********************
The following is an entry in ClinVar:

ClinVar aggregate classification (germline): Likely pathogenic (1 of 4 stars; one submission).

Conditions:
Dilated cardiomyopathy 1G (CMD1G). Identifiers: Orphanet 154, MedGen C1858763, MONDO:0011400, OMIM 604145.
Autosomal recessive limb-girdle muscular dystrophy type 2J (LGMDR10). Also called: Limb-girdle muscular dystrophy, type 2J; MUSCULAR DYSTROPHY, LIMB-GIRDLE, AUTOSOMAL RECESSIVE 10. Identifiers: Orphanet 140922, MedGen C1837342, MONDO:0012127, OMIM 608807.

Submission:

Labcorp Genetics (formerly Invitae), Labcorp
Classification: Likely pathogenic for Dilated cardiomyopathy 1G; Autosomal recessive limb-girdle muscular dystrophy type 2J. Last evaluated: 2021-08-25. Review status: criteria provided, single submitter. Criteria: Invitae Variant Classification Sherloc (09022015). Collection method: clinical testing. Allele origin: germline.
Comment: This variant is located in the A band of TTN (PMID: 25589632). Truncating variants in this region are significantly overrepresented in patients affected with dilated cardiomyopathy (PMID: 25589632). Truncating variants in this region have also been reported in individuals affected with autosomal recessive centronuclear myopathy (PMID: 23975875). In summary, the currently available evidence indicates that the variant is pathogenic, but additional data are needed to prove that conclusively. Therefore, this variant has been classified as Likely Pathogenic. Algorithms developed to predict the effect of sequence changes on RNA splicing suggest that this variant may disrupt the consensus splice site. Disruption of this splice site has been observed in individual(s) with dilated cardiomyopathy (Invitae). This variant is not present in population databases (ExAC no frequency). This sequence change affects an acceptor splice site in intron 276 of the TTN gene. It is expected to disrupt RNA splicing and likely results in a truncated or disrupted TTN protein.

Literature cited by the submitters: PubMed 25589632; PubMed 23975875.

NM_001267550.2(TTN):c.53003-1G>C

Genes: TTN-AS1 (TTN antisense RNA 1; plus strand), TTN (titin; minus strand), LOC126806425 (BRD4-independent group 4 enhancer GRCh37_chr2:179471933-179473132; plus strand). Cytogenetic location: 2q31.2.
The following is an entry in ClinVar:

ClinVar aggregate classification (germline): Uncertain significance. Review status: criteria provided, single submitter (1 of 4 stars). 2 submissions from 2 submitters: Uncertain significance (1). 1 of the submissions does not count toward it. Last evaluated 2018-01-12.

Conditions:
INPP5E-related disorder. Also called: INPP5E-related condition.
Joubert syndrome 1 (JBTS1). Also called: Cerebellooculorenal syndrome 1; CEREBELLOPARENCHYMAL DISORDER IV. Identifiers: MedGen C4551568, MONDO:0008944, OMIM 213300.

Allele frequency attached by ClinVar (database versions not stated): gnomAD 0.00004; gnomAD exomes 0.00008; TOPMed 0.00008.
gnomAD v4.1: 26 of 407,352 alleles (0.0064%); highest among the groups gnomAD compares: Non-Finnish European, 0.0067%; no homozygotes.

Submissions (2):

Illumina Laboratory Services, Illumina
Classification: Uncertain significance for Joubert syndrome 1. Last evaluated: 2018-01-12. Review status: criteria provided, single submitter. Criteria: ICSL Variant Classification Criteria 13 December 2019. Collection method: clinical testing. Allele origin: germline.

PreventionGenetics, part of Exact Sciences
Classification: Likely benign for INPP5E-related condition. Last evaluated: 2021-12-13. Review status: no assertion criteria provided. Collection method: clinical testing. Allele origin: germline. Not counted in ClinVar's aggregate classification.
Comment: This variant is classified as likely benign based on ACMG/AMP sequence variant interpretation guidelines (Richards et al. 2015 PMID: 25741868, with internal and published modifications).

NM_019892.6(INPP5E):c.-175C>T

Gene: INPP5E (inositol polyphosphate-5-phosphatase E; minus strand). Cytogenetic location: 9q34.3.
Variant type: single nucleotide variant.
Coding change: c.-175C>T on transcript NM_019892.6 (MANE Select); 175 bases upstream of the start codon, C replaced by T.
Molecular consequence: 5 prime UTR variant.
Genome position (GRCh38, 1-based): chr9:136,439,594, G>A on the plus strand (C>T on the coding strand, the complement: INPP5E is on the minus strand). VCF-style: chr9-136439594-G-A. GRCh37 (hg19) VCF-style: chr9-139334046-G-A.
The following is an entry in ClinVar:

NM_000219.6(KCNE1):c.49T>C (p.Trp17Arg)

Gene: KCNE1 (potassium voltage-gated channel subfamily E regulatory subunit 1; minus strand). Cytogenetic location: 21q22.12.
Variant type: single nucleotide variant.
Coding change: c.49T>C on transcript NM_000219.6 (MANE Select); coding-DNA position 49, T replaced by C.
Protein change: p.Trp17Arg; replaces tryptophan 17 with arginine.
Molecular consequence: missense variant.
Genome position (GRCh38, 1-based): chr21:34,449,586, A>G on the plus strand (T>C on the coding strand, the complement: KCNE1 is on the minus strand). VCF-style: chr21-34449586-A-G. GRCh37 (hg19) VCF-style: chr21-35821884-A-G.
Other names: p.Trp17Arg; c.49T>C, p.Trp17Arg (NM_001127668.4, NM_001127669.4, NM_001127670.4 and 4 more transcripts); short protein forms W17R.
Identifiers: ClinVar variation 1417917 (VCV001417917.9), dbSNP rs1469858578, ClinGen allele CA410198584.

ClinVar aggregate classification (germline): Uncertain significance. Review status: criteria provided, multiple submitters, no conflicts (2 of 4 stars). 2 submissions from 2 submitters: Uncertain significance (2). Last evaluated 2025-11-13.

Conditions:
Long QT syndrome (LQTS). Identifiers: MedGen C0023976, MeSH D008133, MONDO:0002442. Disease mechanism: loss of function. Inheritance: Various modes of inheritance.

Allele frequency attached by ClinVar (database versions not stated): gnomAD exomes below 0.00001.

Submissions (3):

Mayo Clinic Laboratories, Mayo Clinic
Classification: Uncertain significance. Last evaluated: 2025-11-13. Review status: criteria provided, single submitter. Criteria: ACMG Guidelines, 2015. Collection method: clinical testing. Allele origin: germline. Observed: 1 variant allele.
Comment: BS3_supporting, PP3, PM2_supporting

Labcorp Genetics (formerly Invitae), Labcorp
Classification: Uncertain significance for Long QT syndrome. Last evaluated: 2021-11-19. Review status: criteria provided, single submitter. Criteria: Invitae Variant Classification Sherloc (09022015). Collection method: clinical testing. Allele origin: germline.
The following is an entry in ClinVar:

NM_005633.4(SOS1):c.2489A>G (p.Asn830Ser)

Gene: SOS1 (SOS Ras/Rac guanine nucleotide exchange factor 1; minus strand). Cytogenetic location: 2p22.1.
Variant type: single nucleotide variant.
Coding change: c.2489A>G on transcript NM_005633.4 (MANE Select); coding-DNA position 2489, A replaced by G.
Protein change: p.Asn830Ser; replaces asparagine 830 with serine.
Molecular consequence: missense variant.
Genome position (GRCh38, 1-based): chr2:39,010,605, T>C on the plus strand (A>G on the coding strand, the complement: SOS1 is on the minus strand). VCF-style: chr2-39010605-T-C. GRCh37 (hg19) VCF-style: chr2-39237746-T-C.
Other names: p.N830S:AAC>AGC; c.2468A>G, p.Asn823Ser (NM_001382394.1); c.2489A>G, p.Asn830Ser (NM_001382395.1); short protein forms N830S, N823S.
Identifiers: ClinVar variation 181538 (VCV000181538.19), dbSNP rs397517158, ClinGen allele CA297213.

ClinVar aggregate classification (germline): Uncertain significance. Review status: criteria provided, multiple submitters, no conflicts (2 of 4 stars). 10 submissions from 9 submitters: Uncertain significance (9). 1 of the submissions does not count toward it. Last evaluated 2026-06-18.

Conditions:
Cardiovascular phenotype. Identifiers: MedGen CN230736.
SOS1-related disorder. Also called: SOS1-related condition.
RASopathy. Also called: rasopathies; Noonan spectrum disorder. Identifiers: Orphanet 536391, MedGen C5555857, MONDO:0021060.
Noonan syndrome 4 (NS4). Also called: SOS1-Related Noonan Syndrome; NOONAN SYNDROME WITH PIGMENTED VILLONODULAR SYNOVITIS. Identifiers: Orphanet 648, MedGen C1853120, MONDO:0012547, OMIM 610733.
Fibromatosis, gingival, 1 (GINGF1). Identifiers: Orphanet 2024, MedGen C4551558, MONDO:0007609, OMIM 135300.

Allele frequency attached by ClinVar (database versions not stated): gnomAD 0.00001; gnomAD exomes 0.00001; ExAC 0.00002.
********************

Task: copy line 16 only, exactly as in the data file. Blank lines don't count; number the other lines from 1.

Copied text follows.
INPP5E-related disorder. Also called: INPP5E-related condition.